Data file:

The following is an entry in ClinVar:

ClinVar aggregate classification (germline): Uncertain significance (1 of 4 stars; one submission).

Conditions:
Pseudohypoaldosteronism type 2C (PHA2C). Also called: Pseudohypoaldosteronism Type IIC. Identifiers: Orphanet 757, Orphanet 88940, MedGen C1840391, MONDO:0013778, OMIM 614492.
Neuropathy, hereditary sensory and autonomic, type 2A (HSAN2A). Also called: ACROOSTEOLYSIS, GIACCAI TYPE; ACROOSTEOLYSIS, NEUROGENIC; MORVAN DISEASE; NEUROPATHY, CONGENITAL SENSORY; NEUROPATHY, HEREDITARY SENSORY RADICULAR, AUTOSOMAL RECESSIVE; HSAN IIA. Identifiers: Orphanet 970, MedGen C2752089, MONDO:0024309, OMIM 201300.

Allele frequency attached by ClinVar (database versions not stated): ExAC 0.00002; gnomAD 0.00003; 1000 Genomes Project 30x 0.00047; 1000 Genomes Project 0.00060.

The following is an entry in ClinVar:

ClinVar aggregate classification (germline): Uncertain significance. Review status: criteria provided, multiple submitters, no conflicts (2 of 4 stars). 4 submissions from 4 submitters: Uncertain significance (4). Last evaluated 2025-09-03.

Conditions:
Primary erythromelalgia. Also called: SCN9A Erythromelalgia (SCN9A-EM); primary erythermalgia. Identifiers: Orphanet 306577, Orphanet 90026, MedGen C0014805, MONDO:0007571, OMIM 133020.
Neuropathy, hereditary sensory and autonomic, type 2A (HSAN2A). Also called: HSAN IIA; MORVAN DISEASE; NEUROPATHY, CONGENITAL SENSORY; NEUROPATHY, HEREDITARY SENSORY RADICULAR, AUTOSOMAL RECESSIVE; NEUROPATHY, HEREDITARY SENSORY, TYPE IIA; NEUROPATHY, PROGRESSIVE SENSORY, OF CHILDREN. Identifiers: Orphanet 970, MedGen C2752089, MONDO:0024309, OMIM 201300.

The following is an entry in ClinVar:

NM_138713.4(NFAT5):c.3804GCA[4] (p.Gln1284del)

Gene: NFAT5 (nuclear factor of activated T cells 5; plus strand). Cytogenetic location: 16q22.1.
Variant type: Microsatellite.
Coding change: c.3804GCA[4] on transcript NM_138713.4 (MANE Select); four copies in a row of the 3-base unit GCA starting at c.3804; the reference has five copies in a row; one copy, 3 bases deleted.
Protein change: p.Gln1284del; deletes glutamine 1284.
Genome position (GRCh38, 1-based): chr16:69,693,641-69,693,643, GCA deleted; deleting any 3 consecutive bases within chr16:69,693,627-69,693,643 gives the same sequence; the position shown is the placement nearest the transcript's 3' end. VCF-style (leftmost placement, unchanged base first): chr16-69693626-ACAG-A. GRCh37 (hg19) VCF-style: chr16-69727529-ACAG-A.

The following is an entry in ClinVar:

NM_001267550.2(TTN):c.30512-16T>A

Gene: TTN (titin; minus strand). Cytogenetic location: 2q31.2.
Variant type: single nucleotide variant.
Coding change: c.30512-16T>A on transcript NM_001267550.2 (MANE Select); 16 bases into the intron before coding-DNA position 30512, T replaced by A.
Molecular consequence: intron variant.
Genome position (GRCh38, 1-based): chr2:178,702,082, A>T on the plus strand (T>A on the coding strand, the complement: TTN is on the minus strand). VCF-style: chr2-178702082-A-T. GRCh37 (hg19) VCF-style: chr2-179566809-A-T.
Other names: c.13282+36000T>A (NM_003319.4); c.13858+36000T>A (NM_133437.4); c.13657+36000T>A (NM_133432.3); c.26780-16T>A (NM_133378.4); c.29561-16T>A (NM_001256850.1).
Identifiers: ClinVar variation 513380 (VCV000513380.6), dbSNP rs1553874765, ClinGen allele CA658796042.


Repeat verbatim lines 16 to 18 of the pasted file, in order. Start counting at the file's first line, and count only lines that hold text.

Coding change: c.3804GCA[4] on transcript NM_138713.4 (MANE Select); four copies in a row of the 3-base unit GCA starting at c.3804; the reference has five copies in a row; one copy, 3 bases deleted.
Protein change: p.Gln1284del; deletes glutamine 1284.
Genome position (GRCh38, 1-based): chr16:69,693,641-69,693,643, GCA deleted; deleting any 3 consecutive bases within chr16:69,693,627-69,693,643 gives the same sequence; the position shown is the placement nearest the transcript's 3' end. VCF-style (leftmost placement, unchanged base first): chr16-69693626-ACAG-A. GRCh37 (hg19) VCF-style: chr16-69727529-ACAG-A.